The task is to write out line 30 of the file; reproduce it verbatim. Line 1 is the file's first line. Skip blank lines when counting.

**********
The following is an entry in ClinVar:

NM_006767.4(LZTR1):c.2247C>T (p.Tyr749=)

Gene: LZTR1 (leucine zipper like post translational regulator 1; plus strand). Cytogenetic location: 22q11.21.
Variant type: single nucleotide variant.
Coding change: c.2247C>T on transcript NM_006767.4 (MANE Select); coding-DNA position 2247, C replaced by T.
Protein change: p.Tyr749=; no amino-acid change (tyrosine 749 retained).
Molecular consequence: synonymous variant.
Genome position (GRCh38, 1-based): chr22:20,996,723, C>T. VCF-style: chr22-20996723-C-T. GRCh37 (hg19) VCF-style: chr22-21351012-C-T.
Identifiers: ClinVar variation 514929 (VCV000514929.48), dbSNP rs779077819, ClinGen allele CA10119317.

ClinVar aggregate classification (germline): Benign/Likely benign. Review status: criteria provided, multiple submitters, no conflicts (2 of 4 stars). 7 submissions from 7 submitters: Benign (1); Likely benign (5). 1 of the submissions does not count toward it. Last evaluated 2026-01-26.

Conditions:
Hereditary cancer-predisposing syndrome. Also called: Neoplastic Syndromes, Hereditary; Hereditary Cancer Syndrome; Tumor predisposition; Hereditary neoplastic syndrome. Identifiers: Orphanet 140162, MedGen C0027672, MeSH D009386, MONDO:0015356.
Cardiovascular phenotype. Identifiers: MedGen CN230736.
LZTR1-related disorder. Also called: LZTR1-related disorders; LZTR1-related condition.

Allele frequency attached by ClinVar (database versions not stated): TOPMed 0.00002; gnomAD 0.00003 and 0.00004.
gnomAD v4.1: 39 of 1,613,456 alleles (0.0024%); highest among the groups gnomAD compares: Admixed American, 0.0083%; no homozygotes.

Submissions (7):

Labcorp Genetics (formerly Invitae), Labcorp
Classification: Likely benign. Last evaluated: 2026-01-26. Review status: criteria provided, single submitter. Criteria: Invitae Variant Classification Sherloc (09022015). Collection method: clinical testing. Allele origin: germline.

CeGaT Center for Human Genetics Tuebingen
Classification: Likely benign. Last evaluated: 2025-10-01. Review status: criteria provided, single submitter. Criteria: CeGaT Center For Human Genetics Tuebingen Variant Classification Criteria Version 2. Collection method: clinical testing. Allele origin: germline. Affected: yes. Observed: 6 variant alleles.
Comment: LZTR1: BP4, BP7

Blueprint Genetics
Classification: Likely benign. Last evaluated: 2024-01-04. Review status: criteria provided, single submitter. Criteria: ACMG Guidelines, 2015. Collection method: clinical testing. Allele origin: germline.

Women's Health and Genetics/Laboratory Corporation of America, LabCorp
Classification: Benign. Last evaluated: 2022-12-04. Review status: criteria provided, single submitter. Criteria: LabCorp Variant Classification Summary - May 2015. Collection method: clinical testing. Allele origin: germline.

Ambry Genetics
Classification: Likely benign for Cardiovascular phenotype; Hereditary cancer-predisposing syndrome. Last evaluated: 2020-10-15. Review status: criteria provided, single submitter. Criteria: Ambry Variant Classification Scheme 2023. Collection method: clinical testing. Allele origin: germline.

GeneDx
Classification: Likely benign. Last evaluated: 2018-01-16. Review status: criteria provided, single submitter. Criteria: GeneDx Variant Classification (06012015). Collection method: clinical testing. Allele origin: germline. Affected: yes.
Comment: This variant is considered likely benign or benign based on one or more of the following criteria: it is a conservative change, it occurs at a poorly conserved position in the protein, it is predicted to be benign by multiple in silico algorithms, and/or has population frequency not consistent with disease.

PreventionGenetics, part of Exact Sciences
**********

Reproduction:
Classification: Likely benign. Last evaluated: 2018-01-16. Review status: criteria provided, single submitter. Criteria: GeneDx Variant Classification (06012015). Collection method: clinical testing. Allele origin: germline. Affected: yes.